Solutions to gender wage gap found at Baylor

Baylor researchers provided new information regarding the wage gap. Photo credit: Liesje Powers

By Rewon Shimray | Staff Writer

Baylor addresses the national phenomena of the gender wage gap through new research on Baylor students and training workshops.

Women earn 77.9 cents for every dollar earned by men in the U.S. labor market, according to PayScale, a website providing salary and benefits information. This means a woman would have to work to April 10 into the next year to finally earn the same pay a man earned the previous year. The date is recognized as Equal Pay Day and falls on different days each year based on updated U.S. Census data.

The wage gap has two main causes that experts have identified: a lack of women in executive positions and a failure of women to negotiate.

When Women Aren’t Running the World

While the pay gap may seem daunting, the difference between genders “virtually disappears” when comparing men and women working at the same level at the same company, according to research by the Society for Human Resource Management.

Dr. Sara Perry, assistant professor of management, said the gender wage gap is mostly attributed to the fact that there are more men in higher positions, which are inherently higher paying.

Midway through their career, men are 70 percent more likely to be in executive roles than women; later in their career, the percentage rises to 142 percent, according to PayScale.

When Deal-Making is a Deal Breaker

A factor contributing to the gender wage gap is women being far less likely to negotiate salaries and job responsibilities than men, according to Dr. Lisa Shaver, director of women’s and gender studies and associate professor of English.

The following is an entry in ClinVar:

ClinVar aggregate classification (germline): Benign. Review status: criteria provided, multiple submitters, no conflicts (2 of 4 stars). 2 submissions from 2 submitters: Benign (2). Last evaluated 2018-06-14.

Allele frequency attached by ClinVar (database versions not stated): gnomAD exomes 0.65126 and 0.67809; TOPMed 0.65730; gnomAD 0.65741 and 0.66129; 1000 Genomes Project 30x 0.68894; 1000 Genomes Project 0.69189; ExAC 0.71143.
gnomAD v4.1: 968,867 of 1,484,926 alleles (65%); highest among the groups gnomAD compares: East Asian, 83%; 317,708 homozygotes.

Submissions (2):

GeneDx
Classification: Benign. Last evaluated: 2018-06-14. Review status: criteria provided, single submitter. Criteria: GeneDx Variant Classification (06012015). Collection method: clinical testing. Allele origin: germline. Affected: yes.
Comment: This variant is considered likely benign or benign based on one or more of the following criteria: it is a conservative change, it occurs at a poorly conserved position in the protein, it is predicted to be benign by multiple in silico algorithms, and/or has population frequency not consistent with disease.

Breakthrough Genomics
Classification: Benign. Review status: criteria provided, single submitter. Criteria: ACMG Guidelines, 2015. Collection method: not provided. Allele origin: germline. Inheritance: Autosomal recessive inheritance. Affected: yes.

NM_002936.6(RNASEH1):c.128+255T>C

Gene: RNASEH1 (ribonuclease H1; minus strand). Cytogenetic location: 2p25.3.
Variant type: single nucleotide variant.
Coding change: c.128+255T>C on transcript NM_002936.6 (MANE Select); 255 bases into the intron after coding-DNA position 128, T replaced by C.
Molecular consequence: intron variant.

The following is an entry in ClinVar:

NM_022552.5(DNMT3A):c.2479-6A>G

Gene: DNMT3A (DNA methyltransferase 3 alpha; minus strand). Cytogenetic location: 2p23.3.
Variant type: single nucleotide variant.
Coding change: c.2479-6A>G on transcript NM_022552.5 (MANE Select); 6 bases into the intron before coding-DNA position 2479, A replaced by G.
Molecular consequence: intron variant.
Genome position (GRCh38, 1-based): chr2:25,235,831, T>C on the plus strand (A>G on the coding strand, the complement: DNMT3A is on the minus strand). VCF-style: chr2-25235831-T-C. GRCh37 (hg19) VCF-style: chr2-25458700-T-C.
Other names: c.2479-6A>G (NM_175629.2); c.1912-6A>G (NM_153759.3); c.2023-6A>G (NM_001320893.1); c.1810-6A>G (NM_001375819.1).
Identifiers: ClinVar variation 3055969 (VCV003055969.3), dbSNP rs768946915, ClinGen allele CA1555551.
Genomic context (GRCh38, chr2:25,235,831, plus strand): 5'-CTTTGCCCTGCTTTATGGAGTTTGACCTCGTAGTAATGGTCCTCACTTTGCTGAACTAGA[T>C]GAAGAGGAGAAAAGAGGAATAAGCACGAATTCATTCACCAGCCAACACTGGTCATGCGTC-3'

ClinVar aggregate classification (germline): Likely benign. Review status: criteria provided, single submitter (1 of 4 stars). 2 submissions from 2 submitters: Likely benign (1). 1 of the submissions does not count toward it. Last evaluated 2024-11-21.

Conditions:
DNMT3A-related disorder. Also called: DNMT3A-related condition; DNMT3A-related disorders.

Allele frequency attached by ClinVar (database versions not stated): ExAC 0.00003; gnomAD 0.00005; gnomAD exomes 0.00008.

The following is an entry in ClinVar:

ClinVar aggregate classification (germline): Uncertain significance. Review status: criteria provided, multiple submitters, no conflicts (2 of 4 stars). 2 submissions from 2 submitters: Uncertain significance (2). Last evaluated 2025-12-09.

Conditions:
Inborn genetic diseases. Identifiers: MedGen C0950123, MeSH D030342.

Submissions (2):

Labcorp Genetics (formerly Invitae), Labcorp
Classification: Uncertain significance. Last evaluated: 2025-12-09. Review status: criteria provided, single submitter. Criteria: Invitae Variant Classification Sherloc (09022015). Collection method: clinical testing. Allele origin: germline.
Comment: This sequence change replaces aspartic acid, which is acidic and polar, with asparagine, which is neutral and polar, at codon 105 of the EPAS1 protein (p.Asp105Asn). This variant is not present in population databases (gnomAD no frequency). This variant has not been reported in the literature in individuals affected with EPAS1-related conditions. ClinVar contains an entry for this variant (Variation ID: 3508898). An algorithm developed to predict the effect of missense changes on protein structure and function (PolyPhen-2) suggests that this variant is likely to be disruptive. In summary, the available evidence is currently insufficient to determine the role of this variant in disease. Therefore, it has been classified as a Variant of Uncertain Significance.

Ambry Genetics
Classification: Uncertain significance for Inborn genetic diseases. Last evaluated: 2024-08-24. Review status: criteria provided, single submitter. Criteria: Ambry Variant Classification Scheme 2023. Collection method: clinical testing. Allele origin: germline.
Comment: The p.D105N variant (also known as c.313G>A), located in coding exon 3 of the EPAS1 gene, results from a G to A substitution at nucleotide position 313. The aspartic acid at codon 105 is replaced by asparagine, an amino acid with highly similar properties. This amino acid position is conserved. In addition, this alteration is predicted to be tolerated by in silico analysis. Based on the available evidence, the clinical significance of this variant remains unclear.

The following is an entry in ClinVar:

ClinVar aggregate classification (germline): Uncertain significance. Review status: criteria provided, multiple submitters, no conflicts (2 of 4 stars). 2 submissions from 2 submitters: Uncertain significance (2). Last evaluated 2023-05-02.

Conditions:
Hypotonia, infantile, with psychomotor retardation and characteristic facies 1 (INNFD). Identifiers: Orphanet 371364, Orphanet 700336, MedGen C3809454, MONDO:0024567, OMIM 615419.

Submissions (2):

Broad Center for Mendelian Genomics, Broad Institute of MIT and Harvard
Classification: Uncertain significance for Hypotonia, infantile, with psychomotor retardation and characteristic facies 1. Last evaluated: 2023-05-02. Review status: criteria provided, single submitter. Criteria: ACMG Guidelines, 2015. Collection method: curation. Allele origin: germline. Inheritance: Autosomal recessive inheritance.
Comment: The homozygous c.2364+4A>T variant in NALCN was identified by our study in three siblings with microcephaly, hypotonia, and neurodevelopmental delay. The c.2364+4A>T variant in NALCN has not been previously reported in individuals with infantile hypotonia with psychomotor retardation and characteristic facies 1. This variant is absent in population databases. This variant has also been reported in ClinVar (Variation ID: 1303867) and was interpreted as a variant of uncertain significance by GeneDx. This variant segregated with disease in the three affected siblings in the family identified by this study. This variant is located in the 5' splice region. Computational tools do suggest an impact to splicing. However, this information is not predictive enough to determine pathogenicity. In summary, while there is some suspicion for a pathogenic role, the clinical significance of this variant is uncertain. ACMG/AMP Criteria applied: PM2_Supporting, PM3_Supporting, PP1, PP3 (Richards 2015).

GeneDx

San Clemente, Calif., senior Adrienne Kruse said women are “so grateful to possibly be getting the job” that they often do not negotiate, which widens the gender pay gap. She said salary negotiation is a statement of: “This is how much I’m worth, and I know that’s how much I want, so I’m going to ask for it.”

Perry conducted four studies on gender difference in behaviors during job offer negotiations, specifically in the anxiety employees experience and the outcome. She said her research objective was to identify the source of anxiety in negotiations in order to better train people to negotiate “more effectively and confidently.”

“One of the reasons we believe the gender wage gap exists is because of the way that women approach the negotiation situation,” Perry said. “The initial results [of the study] seem to show that there is something about women, that even thinking about negotiating, they are viewing everything more negatively than men do.”

Cultural Causes

Studies show that women’s attitudes toward their capabilities is often shaped by their culture.

Prevailing sexist attitudes in both the place a woman grows up and where she lives in adulthood “lower a woman’s wages, labor force participation and ages of marriage and childbearing,” according to research conducted at the Becker Friedman Institute for Economics at the University of Chicago.

Kruse said although she grew up with a supportive family, she was still instilled with the idea that a male leader was the “default.”

Dr. Gaynor Yancey serves as the faculty regent for the Board of Regents, as well as a professor, master teacher and director of the center for church and community impact in the Diana R. Garland School of Social Work. Yancey said she has experienced the gender wage gap first-hand at former job positions. She said she had been working for an organization for 20 years when a man entered her workplace with a starting salary larger than hers.

“We’ve inherited a whole lot of thoughts, practices and biases, and now we’re really thinking about what that looks like, and how we can break that so that something new comes in,” Yancey said.